@Keith G: That is true. I used to be very judgmental toward my mom for some things that happened when I was young. The older I get, the more forgiving I’ve become.
On the whole I’m pretty lucky. Mom surly would never be on a Hallmark card and yet I never missed a meal, always was taken care of when sick, which was a lot, I had enough clothes and shoes. But we didn’t live in a happy home. We lived in one where the kids were responsible for all the family problems, which of course were all her problems. Like not having enough money to live in the home she felt she was entitled to. Like she couldn’t go out whenever she wanted because she had to take care of the kids. We were her burden. And she never let us forget that. We lived in a home without any obvious love whatsoever. And everyone of us could not wait to get out the moment that was possible. She took care of us, she did not raise us.
But as I said up top, I was lucky. Many kids I’ve met had it much worse, a few had it lots better. Kids up the street came home from school to find mom and dad dead, shot in a murder/suicide. Other kids went hungry or were beaten. Two girls I know moms died when they were 11-12. One then raised by her drunk, heroin addict dad. A friend in school lived with his grandparents, he killed himself in his late twenties. These are just some of the kids I knew and I lived in a middle class, suburban town.
So as bad a job as mom did, I’ve seen lots worse. Not a rousing endorsement but she did what she knew how, in the manner she understood.
a hip hop artist from Idaho (fka Bella Q)
@J.Ty: Check with the p-doc about whether an SNRI would be more effective, or if adding even or switching to lamotrigine (requires a really slow titration) might work. Folks with some sets of alleles don’t metabolize some meds in such a fashion as to make the efficacy good.
I have recently had some anxiety like symptoms that are more likely an artifact of the MS than BP, as they are quite new. So I have a script for a 2mgs of a famous benzo, to take PRN. I tend to average 6-8 mg per month. If anything I get scolded for being reluctant to take them when it would be useful.
There may also be some activation with the increased sunlight of this season also. So you might want to ask if that could affect the dosage. But you’ve got a doc who’s paying attention, so you’re ahead of the game. Be well.
My parents shouldn’t have had children and they had four. They were horrible parents – particularly my mother who had a nasty mouth and was verbally abusive. My father enabled her. The four children finally “divorced” our parents about 15 years ago. We all maintained minimal contact with them in the ensuing years. My father died in a nursing home in 2007 and my mother died in the same nursing home in 2012. I was laughing when I was at the funeral home making arrangements for her burial. The guy helping me must have thought I was nuts, til I explained that I was not at all sad about her death, and was actually quite happy about it.
But all four children have done well in life and three of us have had children, who we adore and who adore us. (I swear!) The bad parenting gene was not passed along, thanks god.
I realized, when I was an adolescent, that the single best thing my parents ever did for us six kids was be totally honest about their inadequacy for the job. They should never have married in the first place, and they certainly shouldn’t have listened to the Irish Catholic invocation that “God would give you the number of children you deserved”, but they both hung in there and did their best to keep us fed & clothed & educated. All of us went to college, most of us have the professional careers our parents could only dream about, and if none of us have bequeathed our genes to a new generation that’s objectively a positive for humanity!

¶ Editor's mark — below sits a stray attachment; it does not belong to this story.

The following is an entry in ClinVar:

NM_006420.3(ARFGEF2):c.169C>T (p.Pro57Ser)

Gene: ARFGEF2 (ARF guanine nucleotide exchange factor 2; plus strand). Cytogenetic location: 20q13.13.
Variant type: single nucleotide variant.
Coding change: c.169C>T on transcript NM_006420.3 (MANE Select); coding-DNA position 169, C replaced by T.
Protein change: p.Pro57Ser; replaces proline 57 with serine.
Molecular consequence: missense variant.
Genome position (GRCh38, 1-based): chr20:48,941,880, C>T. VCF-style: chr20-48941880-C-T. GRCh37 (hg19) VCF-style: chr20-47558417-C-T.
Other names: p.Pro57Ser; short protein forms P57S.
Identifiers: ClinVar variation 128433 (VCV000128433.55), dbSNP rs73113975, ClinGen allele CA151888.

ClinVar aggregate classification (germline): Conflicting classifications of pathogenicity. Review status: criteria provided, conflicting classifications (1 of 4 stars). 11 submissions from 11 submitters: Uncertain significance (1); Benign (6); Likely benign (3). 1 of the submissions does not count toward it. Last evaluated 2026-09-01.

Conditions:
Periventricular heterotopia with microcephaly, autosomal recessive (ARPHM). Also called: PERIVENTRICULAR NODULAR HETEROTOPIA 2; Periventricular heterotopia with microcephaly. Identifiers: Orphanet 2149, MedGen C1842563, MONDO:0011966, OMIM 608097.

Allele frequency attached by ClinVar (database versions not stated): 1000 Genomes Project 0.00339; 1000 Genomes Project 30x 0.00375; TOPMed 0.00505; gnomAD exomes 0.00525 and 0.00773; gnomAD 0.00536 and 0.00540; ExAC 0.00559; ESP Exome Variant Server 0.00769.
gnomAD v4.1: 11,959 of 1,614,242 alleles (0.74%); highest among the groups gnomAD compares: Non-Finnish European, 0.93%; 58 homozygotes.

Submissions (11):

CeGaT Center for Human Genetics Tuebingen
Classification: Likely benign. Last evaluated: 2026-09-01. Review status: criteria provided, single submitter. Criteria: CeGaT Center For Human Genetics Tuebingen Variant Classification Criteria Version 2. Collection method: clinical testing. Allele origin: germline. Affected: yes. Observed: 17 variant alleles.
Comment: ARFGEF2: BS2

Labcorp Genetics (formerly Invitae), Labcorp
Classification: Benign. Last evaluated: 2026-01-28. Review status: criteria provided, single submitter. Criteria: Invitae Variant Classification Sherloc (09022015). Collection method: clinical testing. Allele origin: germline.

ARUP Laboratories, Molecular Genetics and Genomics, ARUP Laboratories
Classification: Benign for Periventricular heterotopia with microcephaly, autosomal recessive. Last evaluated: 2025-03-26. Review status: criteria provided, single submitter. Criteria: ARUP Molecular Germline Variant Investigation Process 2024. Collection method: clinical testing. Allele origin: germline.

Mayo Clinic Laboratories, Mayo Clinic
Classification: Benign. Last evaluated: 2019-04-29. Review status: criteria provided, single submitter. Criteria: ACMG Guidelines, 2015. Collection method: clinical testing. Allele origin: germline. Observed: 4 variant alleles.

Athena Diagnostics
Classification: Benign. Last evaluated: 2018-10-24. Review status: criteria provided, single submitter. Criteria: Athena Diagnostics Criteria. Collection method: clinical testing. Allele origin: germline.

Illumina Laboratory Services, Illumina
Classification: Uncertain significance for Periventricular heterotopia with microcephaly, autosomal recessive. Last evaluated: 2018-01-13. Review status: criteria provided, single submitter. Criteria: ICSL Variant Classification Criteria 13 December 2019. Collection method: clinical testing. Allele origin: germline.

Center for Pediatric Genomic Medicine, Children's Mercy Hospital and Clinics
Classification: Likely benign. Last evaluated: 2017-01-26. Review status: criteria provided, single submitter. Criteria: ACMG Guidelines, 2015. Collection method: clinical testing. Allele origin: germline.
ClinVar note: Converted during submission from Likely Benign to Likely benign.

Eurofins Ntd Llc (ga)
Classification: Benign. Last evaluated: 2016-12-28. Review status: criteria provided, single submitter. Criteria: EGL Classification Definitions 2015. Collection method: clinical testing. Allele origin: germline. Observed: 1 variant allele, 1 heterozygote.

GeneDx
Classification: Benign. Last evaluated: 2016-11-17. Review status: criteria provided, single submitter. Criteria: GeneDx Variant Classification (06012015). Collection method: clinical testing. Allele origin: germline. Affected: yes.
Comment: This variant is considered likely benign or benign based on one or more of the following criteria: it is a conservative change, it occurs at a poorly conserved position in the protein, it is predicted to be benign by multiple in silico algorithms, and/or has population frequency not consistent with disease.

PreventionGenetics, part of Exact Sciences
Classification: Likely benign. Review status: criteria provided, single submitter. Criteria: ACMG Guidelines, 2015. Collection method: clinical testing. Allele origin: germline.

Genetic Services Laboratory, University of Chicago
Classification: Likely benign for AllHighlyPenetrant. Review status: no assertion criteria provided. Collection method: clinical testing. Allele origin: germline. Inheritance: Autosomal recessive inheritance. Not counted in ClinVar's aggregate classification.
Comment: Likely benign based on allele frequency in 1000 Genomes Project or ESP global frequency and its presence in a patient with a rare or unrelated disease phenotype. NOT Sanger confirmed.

Many of the most screwed-up people I’ve known in the ensuing forty years had parents who theoretically were more “successful” but weren’t as honest about their own shortcomings. Both my parents are long gone, but I still honor their honesty even if I can’t honor their child-rearing skills!
another sweet and funny post from your wife.
Interesting assumption on your part. Last time I took biology I was told it took both a male and a female to create a baby, why would you assume that the woman would need the license?
Wow, I’m surprised I’ve never heard this about Hillary’s mom before. Chelsea looks a lot like Dorothy Rodham.
Anyhow, I can totally relate to not finding appropriate Hallmark cards. I love my mom but my mom is just not a huggy lovey person. Mom was the eldest child in her family. Her mom had totally out of control diabetes with maybe looking back, a little diabetic dementia??? My memory of my grandma is sitting next to a victrola kind of radio. Mom dropped out of school at 12 and looked after my grandparents and the other kids. Even after she got married my mom would ride the bus everyday and either take food to or cook for her parents. Mom basically brought up her two younger sisters and one brother, along with her own six kids. She’s made a move to two continents with a rudimentary knowledge of the language. Mom will say some stuff sometimes that just surprise me. We had a Walmart open in the neighborhood – Walmart has a price match deal so a lot of people go to Walmart because of that – my mom says “If everybody goes to Walmart the other places will go out of business and then they’ll increase the prices.” Mom’s super tight and it drives me crazy. I don’t think my mom has ever bought anything on a whim, even though my parents did very well for themselves. She still takes the grocery bags when she goes grocery shopping so that she can get her five cents off. We’ll buy her new kitchen stuff and she’ll put them away and say “I’ll use it when I have company!” She hates us getting flowers for her because they’re wasteful because they die anyway!!! I started buying her flowering plants instead of flowers and she told me not to that either!!!